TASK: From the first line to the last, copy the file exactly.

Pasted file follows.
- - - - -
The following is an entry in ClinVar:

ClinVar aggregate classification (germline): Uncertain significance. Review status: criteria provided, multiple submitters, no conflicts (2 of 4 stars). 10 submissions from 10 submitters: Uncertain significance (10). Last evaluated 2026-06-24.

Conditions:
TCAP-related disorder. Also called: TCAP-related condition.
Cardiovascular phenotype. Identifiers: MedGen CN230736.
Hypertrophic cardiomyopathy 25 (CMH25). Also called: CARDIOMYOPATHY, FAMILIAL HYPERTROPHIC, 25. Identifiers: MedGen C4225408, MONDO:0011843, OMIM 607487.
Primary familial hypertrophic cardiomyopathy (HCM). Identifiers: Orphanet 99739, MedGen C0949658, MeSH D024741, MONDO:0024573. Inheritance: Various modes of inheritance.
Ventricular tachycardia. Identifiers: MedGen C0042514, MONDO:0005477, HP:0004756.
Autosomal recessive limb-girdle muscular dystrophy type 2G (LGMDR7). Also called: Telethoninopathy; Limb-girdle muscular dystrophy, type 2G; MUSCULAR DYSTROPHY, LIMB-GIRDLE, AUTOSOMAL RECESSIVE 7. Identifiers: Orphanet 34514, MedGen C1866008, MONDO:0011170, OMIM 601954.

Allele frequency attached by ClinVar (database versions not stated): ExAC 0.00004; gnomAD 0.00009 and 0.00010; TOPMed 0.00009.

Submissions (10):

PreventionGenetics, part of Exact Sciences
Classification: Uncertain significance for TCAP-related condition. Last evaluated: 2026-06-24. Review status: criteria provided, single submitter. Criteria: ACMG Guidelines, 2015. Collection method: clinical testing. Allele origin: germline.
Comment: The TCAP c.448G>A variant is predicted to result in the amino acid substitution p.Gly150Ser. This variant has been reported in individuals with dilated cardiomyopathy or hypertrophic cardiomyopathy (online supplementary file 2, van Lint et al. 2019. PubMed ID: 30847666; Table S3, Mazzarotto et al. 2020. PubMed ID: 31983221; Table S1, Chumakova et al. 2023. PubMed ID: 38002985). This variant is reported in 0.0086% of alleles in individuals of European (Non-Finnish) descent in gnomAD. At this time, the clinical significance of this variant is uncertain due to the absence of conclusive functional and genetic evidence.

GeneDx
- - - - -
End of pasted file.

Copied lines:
The following is an entry in ClinVar:

ClinVar aggregate classification (germline): Uncertain significance. Review status: criteria provided, multiple submitters, no conflicts (2 of 4 stars). 10 submissions from 10 submitters: Uncertain significance (10). Last evaluated 2026-06-24.

Conditions:
TCAP-related disorder. Also called: TCAP-related condition.
Cardiovascular phenotype. Identifiers: MedGen CN230736.
Hypertrophic cardiomyopathy 25 (CMH25). Also called: CARDIOMYOPATHY, FAMILIAL HYPERTROPHIC, 25. Identifiers: MedGen C4225408, MONDO:0011843, OMIM 607487.
Primary familial hypertrophic cardiomyopathy (HCM). Identifiers: Orphanet 99739, MedGen C0949658, MeSH D024741, MONDO:0024573. Inheritance: Various modes of inheritance.
Ventricular tachycardia. Identifiers: MedGen C0042514, MONDO:0005477, HP:0004756.
Autosomal recessive limb-girdle muscular dystrophy type 2G (LGMDR7). Also called: Telethoninopathy; Limb-girdle muscular dystrophy, type 2G; MUSCULAR DYSTROPHY, LIMB-GIRDLE, AUTOSOMAL RECESSIVE 7. Identifiers: Orphanet 34514, MedGen C1866008, MONDO:0011170, OMIM 601954.

Allele frequency attached by ClinVar (database versions not stated): ExAC 0.00004; gnomAD 0.00009 and 0.00010; TOPMed 0.00009.

Submissions (10):

PreventionGenetics, part of Exact Sciences
Classification: Uncertain significance for TCAP-related condition. Last evaluated: 2026-06-24. Review status: criteria provided, single submitter. Criteria: ACMG Guidelines, 2015. Collection method: clinical testing. Allele origin: germline.
Comment: The TCAP c.448G>A variant is predicted to result in the amino acid substitution p.Gly150Ser. This variant has been reported in individuals with dilated cardiomyopathy or hypertrophic cardiomyopathy (online supplementary file 2, van Lint et al. 2019. PubMed ID: 30847666; Table S3, Mazzarotto et al. 2020. PubMed ID: 31983221; Table S1, Chumakova et al. 2023. PubMed ID: 38002985). This variant is reported in 0.0086% of alleles in individuals of European (Non-Finnish) descent in gnomAD. At this time, the clinical significance of this variant is uncertain due to the absence of conclusive functional and genetic evidence.

GeneDx